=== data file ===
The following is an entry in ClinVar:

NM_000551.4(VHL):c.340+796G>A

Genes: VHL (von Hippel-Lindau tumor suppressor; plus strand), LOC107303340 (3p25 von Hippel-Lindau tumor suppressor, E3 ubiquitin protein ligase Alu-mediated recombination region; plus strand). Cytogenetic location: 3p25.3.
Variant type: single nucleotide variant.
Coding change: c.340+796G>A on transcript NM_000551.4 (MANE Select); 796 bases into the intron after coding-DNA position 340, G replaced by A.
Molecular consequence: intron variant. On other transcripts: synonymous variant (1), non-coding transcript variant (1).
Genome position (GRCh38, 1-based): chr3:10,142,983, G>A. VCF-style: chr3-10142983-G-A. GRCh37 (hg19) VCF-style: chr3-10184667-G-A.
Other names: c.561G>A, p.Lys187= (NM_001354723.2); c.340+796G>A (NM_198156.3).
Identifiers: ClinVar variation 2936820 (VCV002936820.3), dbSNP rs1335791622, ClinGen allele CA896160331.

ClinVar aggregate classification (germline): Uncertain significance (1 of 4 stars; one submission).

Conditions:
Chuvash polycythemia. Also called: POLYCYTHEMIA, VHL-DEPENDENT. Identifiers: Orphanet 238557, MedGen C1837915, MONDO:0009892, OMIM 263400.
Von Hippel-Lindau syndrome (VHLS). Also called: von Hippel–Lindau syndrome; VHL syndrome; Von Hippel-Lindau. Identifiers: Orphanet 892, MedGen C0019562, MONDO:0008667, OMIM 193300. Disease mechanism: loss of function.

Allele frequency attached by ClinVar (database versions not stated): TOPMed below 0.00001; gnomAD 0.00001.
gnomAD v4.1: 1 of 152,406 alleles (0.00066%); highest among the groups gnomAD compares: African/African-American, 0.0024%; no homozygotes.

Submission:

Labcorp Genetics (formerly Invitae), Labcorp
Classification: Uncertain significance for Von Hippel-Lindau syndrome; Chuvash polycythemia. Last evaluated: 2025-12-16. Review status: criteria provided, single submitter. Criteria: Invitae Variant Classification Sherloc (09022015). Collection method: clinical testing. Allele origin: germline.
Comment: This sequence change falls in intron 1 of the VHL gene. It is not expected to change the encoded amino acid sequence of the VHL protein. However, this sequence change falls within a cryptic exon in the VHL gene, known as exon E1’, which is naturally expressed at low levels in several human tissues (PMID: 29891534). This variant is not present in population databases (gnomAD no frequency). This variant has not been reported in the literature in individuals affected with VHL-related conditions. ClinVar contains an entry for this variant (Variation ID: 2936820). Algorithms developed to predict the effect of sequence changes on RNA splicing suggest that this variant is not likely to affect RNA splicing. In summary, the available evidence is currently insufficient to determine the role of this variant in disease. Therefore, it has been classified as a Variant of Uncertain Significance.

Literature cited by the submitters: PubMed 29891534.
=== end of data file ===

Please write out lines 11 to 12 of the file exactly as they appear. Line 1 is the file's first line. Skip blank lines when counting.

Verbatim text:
Conditions:
Chuvash polycythemia. Also called: POLYCYTHEMIA, VHL-DEPENDENT. Identifiers: Orphanet 238557, MedGen C1837915, MONDO:0009892, OMIM 263400.